Shanghai aspires to develop innovative medications, therapies
Shanghai is becoming a national center for developing new drugs and therapies, and this sector could grow even more in the coming years.
Ambitious plans were laid out this week during the Shanghai International Biopharma Industry Week.
Industrial players, government officials and executives have outlined a promising future for Shanghai's biopharma industry, with everyone contributing to the growth of domestic gene and cell therapy.
Shanghai Science Commission, Shanghai Commission of Economy and Informatization, and Shanghai Health Commission jointly unveiled the city's latest three-year action plan on gene and cell therapy earlier this month.
It aspires to become an international center where cell therapy innovations and key industry players are deeply integrated.
According to Yuan Tao, chairman of Shanghai Zhangjiang Group, pharma businesses based in Zhangjiang have received 11 clinical study approvals for cell therapies, accounting for more than half of the total number in the country.
Zhangjiang Cell Industrial Park already has more than 100 firms in the segment, and the city's cell and gene therapy industry might be worth 10 billion yuan (US$1.4 billion) by 2025, Yuan told the Zhangjiang Life Science International Innovation Summit.
He highlighted that the area's advantages will be further utilized to create an innovation and technology center for both domestic and international cell and gene therapy sector participants.
Xia Duo, general manager of Shanghai International Medical Park Co, said that the Zhangjiang region in the Pudong New Area has designated 160,000 square meters of commercial land for gene and cell therapy companies and relevant service providers.
Yang Jingo, director of the Center for Drug Evaluation's Yangtze River Delta Region's subcenter of the National Medical Product Agency, noticed significant progress in the new medication approval procedure.
Looking ahead, he said that it intends to develop new criteria and valuation methods for the evaluation of new treatments, as well as keep up with the latest technological advancements.
He highlighted that by using Shanghai's great ecosystem, new advances in drug research and development could serve patients better.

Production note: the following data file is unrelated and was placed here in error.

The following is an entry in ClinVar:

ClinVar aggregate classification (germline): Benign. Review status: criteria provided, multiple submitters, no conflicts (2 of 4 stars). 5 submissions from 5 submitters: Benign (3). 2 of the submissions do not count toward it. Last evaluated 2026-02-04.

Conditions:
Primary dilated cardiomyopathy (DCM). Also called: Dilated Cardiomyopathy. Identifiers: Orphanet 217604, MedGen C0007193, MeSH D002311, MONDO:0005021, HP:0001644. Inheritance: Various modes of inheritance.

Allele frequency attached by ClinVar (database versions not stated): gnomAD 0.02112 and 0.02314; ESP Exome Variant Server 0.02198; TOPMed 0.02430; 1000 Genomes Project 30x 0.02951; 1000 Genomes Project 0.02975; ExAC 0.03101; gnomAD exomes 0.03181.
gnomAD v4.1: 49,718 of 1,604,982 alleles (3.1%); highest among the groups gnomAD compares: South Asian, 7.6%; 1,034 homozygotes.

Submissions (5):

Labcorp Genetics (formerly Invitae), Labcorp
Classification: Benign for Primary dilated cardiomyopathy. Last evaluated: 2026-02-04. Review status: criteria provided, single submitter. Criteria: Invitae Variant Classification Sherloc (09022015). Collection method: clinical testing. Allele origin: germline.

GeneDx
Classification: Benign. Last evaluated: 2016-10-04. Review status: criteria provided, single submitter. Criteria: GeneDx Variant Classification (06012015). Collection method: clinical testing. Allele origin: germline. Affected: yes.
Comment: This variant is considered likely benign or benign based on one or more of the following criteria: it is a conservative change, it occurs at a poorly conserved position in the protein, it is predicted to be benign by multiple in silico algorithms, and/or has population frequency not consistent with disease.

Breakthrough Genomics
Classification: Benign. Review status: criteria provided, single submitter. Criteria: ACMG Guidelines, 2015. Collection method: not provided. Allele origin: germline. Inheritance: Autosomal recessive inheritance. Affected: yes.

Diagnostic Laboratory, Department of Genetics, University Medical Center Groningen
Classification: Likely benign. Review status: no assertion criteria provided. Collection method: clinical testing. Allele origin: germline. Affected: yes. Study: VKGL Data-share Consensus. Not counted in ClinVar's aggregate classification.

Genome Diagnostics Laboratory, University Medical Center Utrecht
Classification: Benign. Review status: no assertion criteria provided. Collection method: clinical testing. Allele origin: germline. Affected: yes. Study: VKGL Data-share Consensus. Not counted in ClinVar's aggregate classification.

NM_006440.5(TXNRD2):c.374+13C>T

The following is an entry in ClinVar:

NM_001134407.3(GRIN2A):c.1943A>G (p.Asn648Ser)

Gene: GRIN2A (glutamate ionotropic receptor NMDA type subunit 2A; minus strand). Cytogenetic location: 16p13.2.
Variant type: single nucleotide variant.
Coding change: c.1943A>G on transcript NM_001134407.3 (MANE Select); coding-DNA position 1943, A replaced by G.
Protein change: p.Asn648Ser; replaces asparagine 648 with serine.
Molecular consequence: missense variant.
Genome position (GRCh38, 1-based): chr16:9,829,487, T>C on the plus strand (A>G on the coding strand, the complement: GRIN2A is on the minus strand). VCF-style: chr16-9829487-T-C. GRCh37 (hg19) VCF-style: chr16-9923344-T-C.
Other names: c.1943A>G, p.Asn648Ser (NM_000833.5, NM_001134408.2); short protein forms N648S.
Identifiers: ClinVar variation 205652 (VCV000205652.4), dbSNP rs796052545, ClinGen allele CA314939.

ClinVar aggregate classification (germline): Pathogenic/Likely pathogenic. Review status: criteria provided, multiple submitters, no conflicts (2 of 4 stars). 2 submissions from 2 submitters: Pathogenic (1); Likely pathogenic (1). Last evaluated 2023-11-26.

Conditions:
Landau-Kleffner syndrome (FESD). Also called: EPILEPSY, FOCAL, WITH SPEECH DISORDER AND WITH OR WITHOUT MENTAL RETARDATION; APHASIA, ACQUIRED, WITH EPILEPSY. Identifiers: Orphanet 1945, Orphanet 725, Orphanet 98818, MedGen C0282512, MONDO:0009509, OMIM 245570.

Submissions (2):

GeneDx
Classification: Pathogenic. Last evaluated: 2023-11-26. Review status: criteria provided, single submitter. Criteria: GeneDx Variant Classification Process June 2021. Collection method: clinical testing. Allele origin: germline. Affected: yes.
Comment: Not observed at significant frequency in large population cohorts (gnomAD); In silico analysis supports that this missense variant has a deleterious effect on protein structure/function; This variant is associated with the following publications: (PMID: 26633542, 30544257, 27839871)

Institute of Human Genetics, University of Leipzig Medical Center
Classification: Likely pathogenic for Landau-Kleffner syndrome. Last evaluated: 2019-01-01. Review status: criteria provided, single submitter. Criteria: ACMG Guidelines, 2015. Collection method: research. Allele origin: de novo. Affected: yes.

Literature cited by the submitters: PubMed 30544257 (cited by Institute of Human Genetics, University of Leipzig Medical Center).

Local innovations are likely to play a bigger role in the international realm, and new collaborations between foreign and domestic enterprises have emerged in recent years.
Shanghai Junshi Biosciences Co submitted a marketing authorization application to the European Medicines Agency earlier this week for toripalimab, a nasopharyngeal carcinoma therapy. This is one of the most common types of head and neck cancer diseases in China.
It was the latest step toward globalization after the cancer treatment was approved by medical authorities in China and the United States.
The company said that over the last decade, China's innovative drug companies have made steady growth and have caught up with leading multinationals.
Chinese innovative pharma companies are likely to continue their globalization efforts in order to capitalize on more growth opportunities in the overseas market, it said.
E Fund Management Company's health-care industry leader Wang Hao added that local pharma companies' globalization efforts cannot be done overnight, and that it would still require time and effort before they make their presence truly felt on the international stage.
Multinational corporations are increasingly interested in China's burgeoning artificial intelligence and data capabilities, and have struck deals on research initiatives.
Sanofi's latest local collaboration leverages the computer-aided drug design capabilities of Chinese company Insilico Medicine to advance drug development for up to six new targets.
The six potential candidates are centered on the French pharmaceutical giant's major therapeutic areas, which include cancer, immunology, and inflammatory diseases.
It is envisaged that the combined strength of the two parties will help the Sanofi Institute for Biomedical Research's drug discovery efforts.
Ren Feng, co-CEO and chief scientific officer of Insilico Medicine, said that computer-aided drug discovery could not only improve efficiency, but also improve the accuracy of drug efficacy and safety prediction, potentially shortening the development cycle even further through a cost-effective model.
"In the last few years, we have seen China's innovation capability increase significantly, not just in terms of quantity but also in terms of quality," said Wayne Shi, president of Sanofi China.
The company intends to pursue potential tie-ups with local industry participants and medical professionals, as it believes that joint efforts ensure actual innovation.
Roche Pharma's precision medical cooperation aims to develop breakthrough R&D projects in the disease areas of oncology and neurology.
It also wants to deliver a number of digitally based diagnosis and treatment options that will eventually assist people.
Shanghai's push for digitalization in multiple industry categories, according to Roche, fits well with its development strategy toward precision medicine, and the company looks forward to sharing best practices in digital health care with local businesses as well.